Money

The Cost Of Being A Serial Bridesmaid

Being a bridesmaid can be a lot of fun. But it can also be taxing, mentally and financially, especially if you’ve been called up for duty on multiple occasions.

These days, bridesmaids are expected to organise the phallus paraphernalia for the hen’s party, supply the hot pink ‘Bride to be’ sash, attend dress fittings, host the bridal shower, and wear a pastel dress that probably doesn’t suit their skin tone. All of this comes at a price.

Lucy was first asked to be a bridesmaid back in 2013. She was both honoured and elated. Since then she’s been asked to be a bridesmaid twice more. This means two things: Lucy is an extremely likeable person, and she has spent a significant amount of money taking part in her friends’ wedding days. Lucy’s opinion of being a bridesmaid has diminished since 2013, largely due to the financial toll it has taken on her.

Each time Lucy has been asked to play the role of bridesmaid, she’s forked out a stack of cash. All of this was compounded by the fact that she lives and works in Europe, meaning that for each wedding she must buy a return flight to Australia. “The first time I was a bridesmaid I spent $900 between the outfit, the hens party, the extra [money] we felt we had to put in for the hens party and anything else in between! The second wedding was amazing and the bride wouldn’t let me pay for my dress and contributed $500 for my flight from where I live in Europe to Bali. Regardless of this, it still cost me $800 for flights and $70 for the hens day.” says Lucy. “The third time round cost me $1300 for flights back to Australia, $360 for my dress, $70 for my shoes and $180 for the hens.”

We can all agree, that’s a lot of cash-money.

Meanwhile when Bridget recently got married, she made the decision to not have any bridesmaids at her wedding. “I made the decision for a number of reasons, apart from it being a huge expense and creating a bit of a hierarchy in your friend circle. My husband is Colombian and they don’t do bridal parties – it’s a very Western thing.” says Bridget. “I had a destination wedding that was quite far from both Australia and Germany (where I live now). Because of that, I knew that due to financial circumstances, there was a high chance some of my closest friends and family weren’t going able to attend. Making them a bridesmaid would have added pressure and made them feel terrible – I couldn’t do that to them.”

Weddings are a strange beast. Normal, understanding and compassionate women can be transformed into selfish humans, incapable of seeing the bigger picture. Suddenly minor details become major problems – the colour of a pair of shoes, seating arrangements, music selection, the list goes on.

“A huge expectation is to know the bride so well that every small detail for the hens day is perfect. Everything needs to go superbly, and every detail must come to fruition otherwise there is the chance the bride will turn molehills into mountains. On top of this, the mother of the bride will be watching the whole time.” says Lucy.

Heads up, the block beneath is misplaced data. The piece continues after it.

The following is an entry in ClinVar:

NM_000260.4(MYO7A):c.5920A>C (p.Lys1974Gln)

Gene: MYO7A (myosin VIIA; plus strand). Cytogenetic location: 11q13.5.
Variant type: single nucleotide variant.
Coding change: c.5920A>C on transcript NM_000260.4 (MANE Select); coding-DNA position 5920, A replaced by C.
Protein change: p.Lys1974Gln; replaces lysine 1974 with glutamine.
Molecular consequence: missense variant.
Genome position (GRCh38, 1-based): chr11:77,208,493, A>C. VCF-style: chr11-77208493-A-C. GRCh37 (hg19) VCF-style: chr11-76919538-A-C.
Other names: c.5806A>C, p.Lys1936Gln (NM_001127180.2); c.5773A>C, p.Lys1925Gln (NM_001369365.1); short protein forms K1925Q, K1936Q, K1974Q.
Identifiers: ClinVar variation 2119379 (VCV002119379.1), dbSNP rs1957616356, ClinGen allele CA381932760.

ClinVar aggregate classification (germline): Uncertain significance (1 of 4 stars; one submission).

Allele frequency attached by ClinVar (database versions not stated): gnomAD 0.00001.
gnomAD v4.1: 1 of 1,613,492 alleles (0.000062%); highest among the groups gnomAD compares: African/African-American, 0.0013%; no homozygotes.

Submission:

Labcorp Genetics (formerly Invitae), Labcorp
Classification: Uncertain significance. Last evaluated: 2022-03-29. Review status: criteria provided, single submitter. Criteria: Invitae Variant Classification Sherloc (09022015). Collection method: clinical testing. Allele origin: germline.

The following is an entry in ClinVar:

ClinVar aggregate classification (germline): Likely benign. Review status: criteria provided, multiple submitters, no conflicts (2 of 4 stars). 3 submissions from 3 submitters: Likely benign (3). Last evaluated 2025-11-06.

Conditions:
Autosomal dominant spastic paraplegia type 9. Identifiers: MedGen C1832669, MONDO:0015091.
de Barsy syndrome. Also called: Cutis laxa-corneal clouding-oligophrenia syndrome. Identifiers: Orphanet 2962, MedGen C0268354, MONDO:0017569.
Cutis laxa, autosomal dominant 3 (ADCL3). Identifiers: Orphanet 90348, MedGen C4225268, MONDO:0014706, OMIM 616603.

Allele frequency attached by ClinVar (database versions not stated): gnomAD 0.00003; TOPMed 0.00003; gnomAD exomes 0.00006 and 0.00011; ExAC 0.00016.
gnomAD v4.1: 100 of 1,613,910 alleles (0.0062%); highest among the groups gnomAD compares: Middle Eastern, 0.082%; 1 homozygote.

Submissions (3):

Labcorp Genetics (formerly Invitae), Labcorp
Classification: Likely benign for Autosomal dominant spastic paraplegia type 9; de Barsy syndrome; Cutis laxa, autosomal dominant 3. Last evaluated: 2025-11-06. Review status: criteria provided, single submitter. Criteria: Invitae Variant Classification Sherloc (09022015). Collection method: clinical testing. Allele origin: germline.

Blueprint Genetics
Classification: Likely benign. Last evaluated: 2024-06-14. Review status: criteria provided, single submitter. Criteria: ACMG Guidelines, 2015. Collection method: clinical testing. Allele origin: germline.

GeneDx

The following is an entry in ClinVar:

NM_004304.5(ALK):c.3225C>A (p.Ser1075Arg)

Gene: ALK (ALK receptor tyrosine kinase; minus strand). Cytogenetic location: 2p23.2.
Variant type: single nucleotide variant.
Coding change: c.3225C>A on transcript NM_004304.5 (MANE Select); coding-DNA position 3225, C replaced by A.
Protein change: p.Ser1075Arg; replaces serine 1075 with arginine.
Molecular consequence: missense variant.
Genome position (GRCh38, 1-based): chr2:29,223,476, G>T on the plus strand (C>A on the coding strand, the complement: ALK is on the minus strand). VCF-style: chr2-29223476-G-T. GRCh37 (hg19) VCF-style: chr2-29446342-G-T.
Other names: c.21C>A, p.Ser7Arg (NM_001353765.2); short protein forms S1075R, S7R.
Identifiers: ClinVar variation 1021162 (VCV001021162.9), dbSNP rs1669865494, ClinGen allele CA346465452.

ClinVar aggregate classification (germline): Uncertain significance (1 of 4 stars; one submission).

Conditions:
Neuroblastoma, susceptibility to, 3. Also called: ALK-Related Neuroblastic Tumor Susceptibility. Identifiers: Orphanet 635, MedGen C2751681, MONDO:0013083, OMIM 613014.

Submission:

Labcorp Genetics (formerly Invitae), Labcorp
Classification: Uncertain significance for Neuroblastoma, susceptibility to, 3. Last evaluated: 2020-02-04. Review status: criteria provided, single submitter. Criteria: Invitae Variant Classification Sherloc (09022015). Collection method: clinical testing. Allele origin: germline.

So you’ve been asked to be a bridesmaid. Instead of being filled with emotion like honour and happiness, you’re overcome with dread and guilt and a general sense of ‘Do I have to eat instant noodles for the next six months to be able to afford something that isn’t entirely my own choice?’. Here’s what you should do if you can’t cover the cost of being a bridesmaid:

#1 Be honest. Immediately.

Explain to the bride your financial situation as soon as possible. It’s better that she hears it from the outset, rather than a month before the wedding, when stress levels are starting to peak. This way she can consider your finances when planning things like dresses and shoes – it may mean that she is more flexible in what she expects you to buy and what she will contribute.

“If you as the bride are the one making calls on what the bridesmaids can buy and how much they spend, you shouldn’t expect them to pay,” says Bridget.

#2 What would you expect if the roles were reversed?

Try to imagine that it was your wedding. How would you feel if your bridesmaid told you that they couldn’t afford to take part in your wedding? Would you expect them to cough up the money regardless, or would you consider their financial situation and offer to cover their costs? Like your mum said, treat others as you would like to be treated yourself.

Every bride is different, and will have different expectations from you. “Each bride is focusing on different aspects of the day. Some don’t care and just want to get married to the man they love. Some need to show off their money and some feel they need to make huge declarations of their love and create a show for guests.” says Lucy. “At Sarah’s wedding, the expectation was to play the part. At Hannah’s it was to be by my best friend’s side and help her enjoy the moment with no pressure. At Carly’s it was to keep the attention on her for the entire process.”

#3 Keep your cool

It’s bad enough that you’re having to cough up an extortionate amount for a pastel dress that you don’t like, and will only wear once. Make sure you keep your thoughts to yourself though – you don’t want the bride hearing that you’ve been whining about her day behind her back. Try to be diplomatic and reasonable.

#4 Weddings are celebrations

And celebrations are meant to be fun. Remember this, and do your best to remind the bride, too.


Tegan Reeves is a Wollongong based freelance writer who isn’t afraid of oversharing. She writes for Beat magazine, BRAG magazine and is always up for a Fleetwood Mac singalong.